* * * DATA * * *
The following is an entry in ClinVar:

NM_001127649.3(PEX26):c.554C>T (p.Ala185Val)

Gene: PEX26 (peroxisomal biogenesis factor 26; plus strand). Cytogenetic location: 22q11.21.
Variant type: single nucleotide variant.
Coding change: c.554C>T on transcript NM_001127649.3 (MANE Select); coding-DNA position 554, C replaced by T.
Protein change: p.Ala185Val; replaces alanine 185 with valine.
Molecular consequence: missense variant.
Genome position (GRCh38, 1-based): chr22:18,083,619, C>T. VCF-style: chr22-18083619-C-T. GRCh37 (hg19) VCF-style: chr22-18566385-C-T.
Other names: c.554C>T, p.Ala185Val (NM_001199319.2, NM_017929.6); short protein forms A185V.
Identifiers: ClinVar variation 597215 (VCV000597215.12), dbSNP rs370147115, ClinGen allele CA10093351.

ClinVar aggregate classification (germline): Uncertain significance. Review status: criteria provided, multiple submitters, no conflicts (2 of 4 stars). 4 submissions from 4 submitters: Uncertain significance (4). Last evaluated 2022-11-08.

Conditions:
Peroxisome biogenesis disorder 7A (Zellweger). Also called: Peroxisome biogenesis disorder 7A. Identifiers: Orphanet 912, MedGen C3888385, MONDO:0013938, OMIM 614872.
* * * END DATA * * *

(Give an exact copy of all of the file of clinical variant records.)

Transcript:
The following is an entry in ClinVar:

NM_001127649.3(PEX26):c.554C>T (p.Ala185Val)

Gene: PEX26 (peroxisomal biogenesis factor 26; plus strand). Cytogenetic location: 22q11.21.
Variant type: single nucleotide variant.
Coding change: c.554C>T on transcript NM_001127649.3 (MANE Select); coding-DNA position 554, C replaced by T.
Protein change: p.Ala185Val; replaces alanine 185 with valine.
Molecular consequence: missense variant.
Genome position (GRCh38, 1-based): chr22:18,083,619, C>T. VCF-style: chr22-18083619-C-T. GRCh37 (hg19) VCF-style: chr22-18566385-C-T.
Other names: c.554C>T, p.Ala185Val (NM_001199319.2, NM_017929.6); short protein forms A185V.
Identifiers: ClinVar variation 597215 (VCV000597215.12), dbSNP rs370147115, ClinGen allele CA10093351.

ClinVar aggregate classification (germline): Uncertain significance. Review status: criteria provided, multiple submitters, no conflicts (2 of 4 stars). 4 submissions from 4 submitters: Uncertain significance (4). Last evaluated 2022-11-08.

Conditions:
Peroxisome biogenesis disorder 7A (Zellweger). Also called: Peroxisome biogenesis disorder 7A. Identifiers: Orphanet 912, MedGen C3888385, MONDO:0013938, OMIM 614872.